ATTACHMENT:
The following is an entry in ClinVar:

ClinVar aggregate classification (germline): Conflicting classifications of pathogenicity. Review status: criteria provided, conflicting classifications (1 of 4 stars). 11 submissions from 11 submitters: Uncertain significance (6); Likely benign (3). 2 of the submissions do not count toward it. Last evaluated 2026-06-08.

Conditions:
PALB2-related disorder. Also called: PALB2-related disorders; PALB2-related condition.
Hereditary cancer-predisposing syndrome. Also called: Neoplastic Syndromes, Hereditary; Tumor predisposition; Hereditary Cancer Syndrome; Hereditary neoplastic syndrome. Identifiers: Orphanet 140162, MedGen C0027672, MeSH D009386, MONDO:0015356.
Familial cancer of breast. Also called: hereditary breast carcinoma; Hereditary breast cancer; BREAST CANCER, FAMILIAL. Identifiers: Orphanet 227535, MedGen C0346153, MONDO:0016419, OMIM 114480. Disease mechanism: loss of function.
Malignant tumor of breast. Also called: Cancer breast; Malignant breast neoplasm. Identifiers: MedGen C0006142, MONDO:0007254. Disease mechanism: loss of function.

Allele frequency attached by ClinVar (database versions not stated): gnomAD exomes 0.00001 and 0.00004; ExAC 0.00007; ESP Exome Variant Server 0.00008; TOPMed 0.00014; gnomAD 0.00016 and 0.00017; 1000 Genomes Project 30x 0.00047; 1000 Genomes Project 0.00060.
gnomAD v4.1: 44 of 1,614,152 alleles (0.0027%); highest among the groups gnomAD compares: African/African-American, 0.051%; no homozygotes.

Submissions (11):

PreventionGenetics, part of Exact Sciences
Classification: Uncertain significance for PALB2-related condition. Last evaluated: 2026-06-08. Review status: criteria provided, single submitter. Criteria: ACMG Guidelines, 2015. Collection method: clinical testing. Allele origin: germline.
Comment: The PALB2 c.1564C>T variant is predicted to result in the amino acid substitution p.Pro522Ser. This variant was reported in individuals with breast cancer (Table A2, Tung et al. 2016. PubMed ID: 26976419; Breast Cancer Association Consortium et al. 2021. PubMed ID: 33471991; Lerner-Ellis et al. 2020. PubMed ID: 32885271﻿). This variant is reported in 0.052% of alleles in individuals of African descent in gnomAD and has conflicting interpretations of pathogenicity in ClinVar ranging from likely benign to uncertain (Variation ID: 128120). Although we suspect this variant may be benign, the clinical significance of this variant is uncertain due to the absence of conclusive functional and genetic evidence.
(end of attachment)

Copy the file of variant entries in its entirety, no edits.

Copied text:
The following is an entry in ClinVar:

ClinVar aggregate classification (germline): Conflicting classifications of pathogenicity. Review status: criteria provided, conflicting classifications (1 of 4 stars). 11 submissions from 11 submitters: Uncertain significance (6); Likely benign (3). 2 of the submissions do not count toward it. Last evaluated 2026-06-08.

Conditions:
PALB2-related disorder. Also called: PALB2-related disorders; PALB2-related condition.
Hereditary cancer-predisposing syndrome. Also called: Neoplastic Syndromes, Hereditary; Tumor predisposition; Hereditary Cancer Syndrome; Hereditary neoplastic syndrome. Identifiers: Orphanet 140162, MedGen C0027672, MeSH D009386, MONDO:0015356.
Familial cancer of breast. Also called: hereditary breast carcinoma; Hereditary breast cancer; BREAST CANCER, FAMILIAL. Identifiers: Orphanet 227535, MedGen C0346153, MONDO:0016419, OMIM 114480. Disease mechanism: loss of function.
Malignant tumor of breast. Also called: Cancer breast; Malignant breast neoplasm. Identifiers: MedGen C0006142, MONDO:0007254. Disease mechanism: loss of function.

Allele frequency attached by ClinVar (database versions not stated): gnomAD exomes 0.00001 and 0.00004; ExAC 0.00007; ESP Exome Variant Server 0.00008; TOPMed 0.00014; gnomAD 0.00016 and 0.00017; 1000 Genomes Project 30x 0.00047; 1000 Genomes Project 0.00060.
gnomAD v4.1: 44 of 1,614,152 alleles (0.0027%); highest among the groups gnomAD compares: African/African-American, 0.051%; no homozygotes.

Submissions (11):

PreventionGenetics, part of Exact Sciences
Classification: Uncertain significance for PALB2-related condition. Last evaluated: 2026-06-08. Review status: criteria provided, single submitter. Criteria: ACMG Guidelines, 2015. Collection method: clinical testing. Allele origin: germline.
Comment: The PALB2 c.1564C>T variant is predicted to result in the amino acid substitution p.Pro522Ser. This variant was reported in individuals with breast cancer (Table A2, Tung et al. 2016. PubMed ID: 26976419; Breast Cancer Association Consortium et al. 2021. PubMed ID: 33471991; Lerner-Ellis et al. 2020. PubMed ID: 32885271﻿). This variant is reported in 0.052% of alleles in individuals of African descent in gnomAD and has conflicting interpretations of pathogenicity in ClinVar ranging from likely benign to uncertain (Variation ID: 128120). Although we suspect this variant may be benign, the clinical significance of this variant is uncertain due to the absence of conclusive functional and genetic evidence.